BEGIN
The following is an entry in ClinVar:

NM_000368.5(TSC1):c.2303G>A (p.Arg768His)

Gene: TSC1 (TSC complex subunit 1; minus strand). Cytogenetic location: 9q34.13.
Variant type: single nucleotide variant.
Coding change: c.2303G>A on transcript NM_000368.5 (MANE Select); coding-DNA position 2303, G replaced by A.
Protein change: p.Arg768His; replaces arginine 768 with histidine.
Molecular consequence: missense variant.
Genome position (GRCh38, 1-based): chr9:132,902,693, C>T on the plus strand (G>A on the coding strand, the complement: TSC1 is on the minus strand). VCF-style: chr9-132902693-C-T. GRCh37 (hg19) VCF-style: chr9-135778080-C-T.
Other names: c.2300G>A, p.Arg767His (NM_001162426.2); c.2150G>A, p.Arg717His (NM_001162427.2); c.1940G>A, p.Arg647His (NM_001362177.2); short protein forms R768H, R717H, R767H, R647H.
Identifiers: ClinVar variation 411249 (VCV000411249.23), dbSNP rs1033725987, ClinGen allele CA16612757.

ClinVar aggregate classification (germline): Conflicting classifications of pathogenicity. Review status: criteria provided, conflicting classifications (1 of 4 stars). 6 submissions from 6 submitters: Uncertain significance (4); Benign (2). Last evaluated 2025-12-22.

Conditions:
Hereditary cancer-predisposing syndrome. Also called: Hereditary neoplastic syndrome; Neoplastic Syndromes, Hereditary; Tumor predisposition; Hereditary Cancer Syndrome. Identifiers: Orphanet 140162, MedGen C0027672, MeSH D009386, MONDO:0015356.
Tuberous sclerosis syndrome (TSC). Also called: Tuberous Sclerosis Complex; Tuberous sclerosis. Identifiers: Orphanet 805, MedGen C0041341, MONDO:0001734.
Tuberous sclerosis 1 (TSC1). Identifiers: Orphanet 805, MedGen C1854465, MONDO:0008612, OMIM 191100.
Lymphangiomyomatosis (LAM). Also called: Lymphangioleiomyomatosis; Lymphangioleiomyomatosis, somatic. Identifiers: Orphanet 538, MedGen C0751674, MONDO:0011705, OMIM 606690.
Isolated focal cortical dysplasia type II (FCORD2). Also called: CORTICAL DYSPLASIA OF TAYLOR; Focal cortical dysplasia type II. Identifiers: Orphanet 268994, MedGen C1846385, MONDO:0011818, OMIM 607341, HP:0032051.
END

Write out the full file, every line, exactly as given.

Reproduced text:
The following is an entry in ClinVar:

NM_000368.5(TSC1):c.2303G>A (p.Arg768His)

Gene: TSC1 (TSC complex subunit 1; minus strand). Cytogenetic location: 9q34.13.
Variant type: single nucleotide variant.
Coding change: c.2303G>A on transcript NM_000368.5 (MANE Select); coding-DNA position 2303, G replaced by A.
Protein change: p.Arg768His; replaces arginine 768 with histidine.
Molecular consequence: missense variant.
Genome position (GRCh38, 1-based): chr9:132,902,693, C>T on the plus strand (G>A on the coding strand, the complement: TSC1 is on the minus strand). VCF-style: chr9-132902693-C-T. GRCh37 (hg19) VCF-style: chr9-135778080-C-T.
Other names: c.2300G>A, p.Arg767His (NM_001162426.2); c.2150G>A, p.Arg717His (NM_001162427.2); c.1940G>A, p.Arg647His (NM_001362177.2); short protein forms R768H, R717H, R767H, R647H.
Identifiers: ClinVar variation 411249 (VCV000411249.23), dbSNP rs1033725987, ClinGen allele CA16612757.

ClinVar aggregate classification (germline): Conflicting classifications of pathogenicity. Review status: criteria provided, conflicting classifications (1 of 4 stars). 6 submissions from 6 submitters: Uncertain significance (4); Benign (2). Last evaluated 2025-12-22.

Conditions:
Hereditary cancer-predisposing syndrome. Also called: Hereditary neoplastic syndrome; Neoplastic Syndromes, Hereditary; Tumor predisposition; Hereditary Cancer Syndrome. Identifiers: Orphanet 140162, MedGen C0027672, MeSH D009386, MONDO:0015356.
Tuberous sclerosis syndrome (TSC). Also called: Tuberous Sclerosis Complex; Tuberous sclerosis. Identifiers: Orphanet 805, MedGen C0041341, MONDO:0001734.
Tuberous sclerosis 1 (TSC1). Identifiers: Orphanet 805, MedGen C1854465, MONDO:0008612, OMIM 191100.
Lymphangiomyomatosis (LAM). Also called: Lymphangioleiomyomatosis; Lymphangioleiomyomatosis, somatic. Identifiers: Orphanet 538, MedGen C0751674, MONDO:0011705, OMIM 606690.
Isolated focal cortical dysplasia type II (FCORD2). Also called: CORTICAL DYSPLASIA OF TAYLOR; Focal cortical dysplasia type II. Identifiers: Orphanet 268994, MedGen C1846385, MONDO:0011818, OMIM 607341, HP:0032051.